By Colleen S. Good
Times West Virginian
Mine grouting work is set to begin Nov. 4 at the Jackson Addition area in Fairmont, and will likely take a year to complete, Fairmont City Manager Jay Rogers said.
Grouting is the process of filling voids left by abandoned mines with substances like cement or fly ash. The grouting project is being done by the West Virginia Department of Environmental Protection (DEP) through a contract with Howard Concrete and Pumping.
City Planner Kathy Wyrosdick said that while the city of Fairmont is not actively involved in the project, the DEP has consulted with the city to try to make the project as unobtrusive as possible to the everyday lives of area residents.
“We are trying to work closely with the DEP to make it as easy a process on everyone as possible,” Wyrosdick said.
“There was quite a bit of mining done at the Jackson Addition,” she said. “The grouting project will mainly impact the homes east on Maple Avenue from Windmill Park back toward the river.”
Abandoned mine voids can be found under homes, and without grouting, some homes face structural damage.
“You can have subsidence, where properties settle on the mines, and if the voids don’t hold, there’s the potential for structural damage,” Wyrosdick said.
The DEP will be grouting mine voids beneath approximately 100 structures in the Jackson Addition area. The $6 million DEP project is estimated to take one year to complete. Because of the scale of the project, there will be a “mini-plant” set up at the back of Windmill Park.
The location was chosen, Wyrosdick said, because it will allow the work vehicles to come and go from the site with minimal impact on resident traffic.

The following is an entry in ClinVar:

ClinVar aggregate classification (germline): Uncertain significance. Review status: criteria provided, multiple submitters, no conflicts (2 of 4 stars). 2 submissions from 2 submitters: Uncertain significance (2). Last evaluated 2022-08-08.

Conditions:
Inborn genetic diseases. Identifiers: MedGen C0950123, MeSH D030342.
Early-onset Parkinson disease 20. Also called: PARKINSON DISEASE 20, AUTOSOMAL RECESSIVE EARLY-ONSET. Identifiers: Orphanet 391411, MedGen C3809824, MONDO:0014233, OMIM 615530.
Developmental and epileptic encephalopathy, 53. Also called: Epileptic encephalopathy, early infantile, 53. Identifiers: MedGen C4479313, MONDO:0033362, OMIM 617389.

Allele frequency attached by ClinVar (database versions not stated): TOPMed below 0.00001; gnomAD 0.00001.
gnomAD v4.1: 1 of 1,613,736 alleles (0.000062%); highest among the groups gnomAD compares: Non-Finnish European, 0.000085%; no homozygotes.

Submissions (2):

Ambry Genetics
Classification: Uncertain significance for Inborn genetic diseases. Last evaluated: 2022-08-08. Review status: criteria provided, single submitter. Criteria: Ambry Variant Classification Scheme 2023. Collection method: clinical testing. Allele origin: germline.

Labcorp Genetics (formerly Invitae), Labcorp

“Old plans had put the plant over on Maple Avenue, which would have meant 25 trucks a day,” Wyrosdick said. This location will avoid that issue, instead taking trucks on less-trafficked roads.
There will be a 40-foot small movable silo at the back of Windmill Park, in use for the duration of the project. The project wil begin by setting up the temporary plant.
Area residents should be sure their septic system is hooked up to the city system, and that storm drains and sewage lines aren’t illegally dumping into the mine voids, Rogers said.
“You are obligated to be hooked into the sanitary system,” Rogers said. “This is a good time to make sure.”
“We don’t know if it’s happening or where. Howard Concrete has told us chances are it will happen with someone,” Wyrosdick said. “The chance is that a new homeowner may not even know they are dumping into the void.”
“Concrete isn’t going to stop until it’s filled the void, which could mean your pipes or basement,” Wyrosdick said.
If residents are unsure whether they are hooked up to the city sewage system, Wyrosdick suggests they hire a plumber to check their lateral line.
“The typical way of testing is visually with a camera or dye test,” she said.
For most residents, this shouldn’t be a concern, and if they are legally hooked up, they shouldn’t have an issue, Wyrosdick said.
This project will ultimately be good for the area, Wyrosdick said.
“This is a very worthwhile and needed project,” she said. “To stabilize the area so that homeowners have a level of comfort, and so banks and financial institutions have a level of comfort that the houses are stable, I think that’s important.”
Email Colleen S. Good at email@example.com or follow her on Twitter @CSGoodTWV.